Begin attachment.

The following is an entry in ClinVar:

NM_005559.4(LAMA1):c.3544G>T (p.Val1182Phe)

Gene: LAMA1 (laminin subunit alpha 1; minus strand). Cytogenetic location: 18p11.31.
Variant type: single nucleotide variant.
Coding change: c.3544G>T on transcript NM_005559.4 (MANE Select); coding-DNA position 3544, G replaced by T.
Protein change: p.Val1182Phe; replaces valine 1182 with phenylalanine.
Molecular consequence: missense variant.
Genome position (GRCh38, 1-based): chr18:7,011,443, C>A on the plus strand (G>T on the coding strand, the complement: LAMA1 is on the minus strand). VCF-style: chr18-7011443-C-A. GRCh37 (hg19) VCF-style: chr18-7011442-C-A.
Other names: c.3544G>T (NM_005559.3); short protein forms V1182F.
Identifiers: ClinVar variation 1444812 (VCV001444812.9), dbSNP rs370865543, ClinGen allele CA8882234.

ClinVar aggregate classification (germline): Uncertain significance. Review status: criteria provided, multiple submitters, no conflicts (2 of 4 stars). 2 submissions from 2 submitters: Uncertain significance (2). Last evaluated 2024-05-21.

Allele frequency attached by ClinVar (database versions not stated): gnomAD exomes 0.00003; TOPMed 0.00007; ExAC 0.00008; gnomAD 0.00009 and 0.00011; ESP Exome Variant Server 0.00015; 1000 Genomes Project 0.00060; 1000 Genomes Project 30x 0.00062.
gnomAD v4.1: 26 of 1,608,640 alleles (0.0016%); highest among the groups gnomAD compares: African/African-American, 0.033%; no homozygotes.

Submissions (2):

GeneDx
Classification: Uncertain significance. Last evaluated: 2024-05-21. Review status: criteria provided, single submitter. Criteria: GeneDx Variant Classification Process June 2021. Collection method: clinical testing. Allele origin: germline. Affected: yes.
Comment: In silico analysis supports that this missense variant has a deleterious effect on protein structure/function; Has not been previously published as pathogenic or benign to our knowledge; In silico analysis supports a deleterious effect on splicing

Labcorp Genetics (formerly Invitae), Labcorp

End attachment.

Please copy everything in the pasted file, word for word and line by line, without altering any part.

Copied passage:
The following is an entry in ClinVar:

NM_005559.4(LAMA1):c.3544G>T (p.Val1182Phe)

Gene: LAMA1 (laminin subunit alpha 1; minus strand). Cytogenetic location: 18p11.31.
Variant type: single nucleotide variant.
Coding change: c.3544G>T on transcript NM_005559.4 (MANE Select); coding-DNA position 3544, G replaced by T.
Protein change: p.Val1182Phe; replaces valine 1182 with phenylalanine.
Molecular consequence: missense variant.
Genome position (GRCh38, 1-based): chr18:7,011,443, C>A on the plus strand (G>T on the coding strand, the complement: LAMA1 is on the minus strand). VCF-style: chr18-7011443-C-A. GRCh37 (hg19) VCF-style: chr18-7011442-C-A.
Other names: c.3544G>T (NM_005559.3); short protein forms V1182F.
Identifiers: ClinVar variation 1444812 (VCV001444812.9), dbSNP rs370865543, ClinGen allele CA8882234.

ClinVar aggregate classification (germline): Uncertain significance. Review status: criteria provided, multiple submitters, no conflicts (2 of 4 stars). 2 submissions from 2 submitters: Uncertain significance (2). Last evaluated 2024-05-21.

Allele frequency attached by ClinVar (database versions not stated): gnomAD exomes 0.00003; TOPMed 0.00007; ExAC 0.00008; gnomAD 0.00009 and 0.00011; ESP Exome Variant Server 0.00015; 1000 Genomes Project 0.00060; 1000 Genomes Project 30x 0.00062.
gnomAD v4.1: 26 of 1,608,640 alleles (0.0016%); highest among the groups gnomAD compares: African/African-American, 0.033%; no homozygotes.

Submissions (2):

GeneDx
Classification: Uncertain significance. Last evaluated: 2024-05-21. Review status: criteria provided, single submitter. Criteria: GeneDx Variant Classification Process June 2021. Collection method: clinical testing. Allele origin: germline. Affected: yes.
Comment: In silico analysis supports that this missense variant has a deleterious effect on protein structure/function; Has not been previously published as pathogenic or benign to our knowledge; In silico analysis supports a deleterious effect on splicing

Labcorp Genetics (formerly Invitae), Labcorp